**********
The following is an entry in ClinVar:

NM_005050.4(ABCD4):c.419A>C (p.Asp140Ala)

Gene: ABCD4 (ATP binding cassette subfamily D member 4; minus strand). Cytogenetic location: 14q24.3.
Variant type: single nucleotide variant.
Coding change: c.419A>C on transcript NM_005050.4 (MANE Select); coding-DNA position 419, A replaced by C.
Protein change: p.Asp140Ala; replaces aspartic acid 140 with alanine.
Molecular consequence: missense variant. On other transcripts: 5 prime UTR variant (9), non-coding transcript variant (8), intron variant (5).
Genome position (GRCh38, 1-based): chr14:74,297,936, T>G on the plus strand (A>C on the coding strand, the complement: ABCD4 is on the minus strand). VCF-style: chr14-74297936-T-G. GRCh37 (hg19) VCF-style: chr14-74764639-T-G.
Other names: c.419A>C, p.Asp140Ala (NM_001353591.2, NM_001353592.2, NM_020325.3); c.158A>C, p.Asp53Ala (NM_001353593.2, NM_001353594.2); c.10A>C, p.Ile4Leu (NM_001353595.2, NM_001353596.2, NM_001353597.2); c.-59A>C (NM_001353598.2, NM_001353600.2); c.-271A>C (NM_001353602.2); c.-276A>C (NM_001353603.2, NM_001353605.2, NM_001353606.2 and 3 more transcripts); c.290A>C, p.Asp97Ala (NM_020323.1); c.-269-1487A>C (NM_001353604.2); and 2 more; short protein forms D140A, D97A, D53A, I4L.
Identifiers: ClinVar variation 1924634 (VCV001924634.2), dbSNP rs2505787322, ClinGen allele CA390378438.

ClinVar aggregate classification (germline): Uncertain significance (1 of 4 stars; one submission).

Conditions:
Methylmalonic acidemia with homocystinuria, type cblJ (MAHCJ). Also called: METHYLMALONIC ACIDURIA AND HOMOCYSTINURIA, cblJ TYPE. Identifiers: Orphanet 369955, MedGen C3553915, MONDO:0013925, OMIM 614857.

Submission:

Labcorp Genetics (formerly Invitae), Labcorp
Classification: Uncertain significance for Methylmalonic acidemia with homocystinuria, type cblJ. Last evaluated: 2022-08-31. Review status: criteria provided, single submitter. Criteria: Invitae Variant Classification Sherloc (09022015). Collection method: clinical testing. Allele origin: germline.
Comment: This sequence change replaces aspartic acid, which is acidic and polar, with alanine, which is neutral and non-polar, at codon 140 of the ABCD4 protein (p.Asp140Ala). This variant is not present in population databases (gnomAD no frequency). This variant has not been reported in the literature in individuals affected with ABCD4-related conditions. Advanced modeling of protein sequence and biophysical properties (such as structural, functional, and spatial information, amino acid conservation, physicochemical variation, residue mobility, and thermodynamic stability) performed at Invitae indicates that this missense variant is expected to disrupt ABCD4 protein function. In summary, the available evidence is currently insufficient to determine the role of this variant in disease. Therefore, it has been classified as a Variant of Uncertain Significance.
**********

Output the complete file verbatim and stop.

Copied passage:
The following is an entry in ClinVar:

NM_005050.4(ABCD4):c.419A>C (p.Asp140Ala)

Gene: ABCD4 (ATP binding cassette subfamily D member 4; minus strand). Cytogenetic location: 14q24.3.
Variant type: single nucleotide variant.
Coding change: c.419A>C on transcript NM_005050.4 (MANE Select); coding-DNA position 419, A replaced by C.
Protein change: p.Asp140Ala; replaces aspartic acid 140 with alanine.
Molecular consequence: missense variant. On other transcripts: 5 prime UTR variant (9), non-coding transcript variant (8), intron variant (5).
Genome position (GRCh38, 1-based): chr14:74,297,936, T>G on the plus strand (A>C on the coding strand, the complement: ABCD4 is on the minus strand). VCF-style: chr14-74297936-T-G. GRCh37 (hg19) VCF-style: chr14-74764639-T-G.
Other names: c.419A>C, p.Asp140Ala (NM_001353591.2, NM_001353592.2, NM_020325.3); c.158A>C, p.Asp53Ala (NM_001353593.2, NM_001353594.2); c.10A>C, p.Ile4Leu (NM_001353595.2, NM_001353596.2, NM_001353597.2); c.-59A>C (NM_001353598.2, NM_001353600.2); c.-271A>C (NM_001353602.2); c.-276A>C (NM_001353603.2, NM_001353605.2, NM_001353606.2 and 3 more transcripts); c.290A>C, p.Asp97Ala (NM_020323.1); c.-269-1487A>C (NM_001353604.2); and 2 more; short protein forms D140A, D97A, D53A, I4L.
Identifiers: ClinVar variation 1924634 (VCV001924634.2), dbSNP rs2505787322, ClinGen allele CA390378438.

ClinVar aggregate classification (germline): Uncertain significance (1 of 4 stars; one submission).

Conditions:
Methylmalonic acidemia with homocystinuria, type cblJ (MAHCJ). Also called: METHYLMALONIC ACIDURIA AND HOMOCYSTINURIA, cblJ TYPE. Identifiers: Orphanet 369955, MedGen C3553915, MONDO:0013925, OMIM 614857.

Submission:

Labcorp Genetics (formerly Invitae), Labcorp
Classification: Uncertain significance for Methylmalonic acidemia with homocystinuria, type cblJ. Last evaluated: 2022-08-31. Review status: criteria provided, single submitter. Criteria: Invitae Variant Classification Sherloc (09022015). Collection method: clinical testing. Allele origin: germline.
Comment: This sequence change replaces aspartic acid, which is acidic and polar, with alanine, which is neutral and non-polar, at codon 140 of the ABCD4 protein (p.Asp140Ala). This variant is not present in population databases (gnomAD no frequency). This variant has not been reported in the literature in individuals affected with ABCD4-related conditions. Advanced modeling of protein sequence and biophysical properties (such as structural, functional, and spatial information, amino acid conservation, physicochemical variation, residue mobility, and thermodynamic stability) performed at Invitae indicates that this missense variant is expected to disrupt ABCD4 protein function. In summary, the available evidence is currently insufficient to determine the role of this variant in disease. Therefore, it has been classified as a Variant of Uncertain Significance.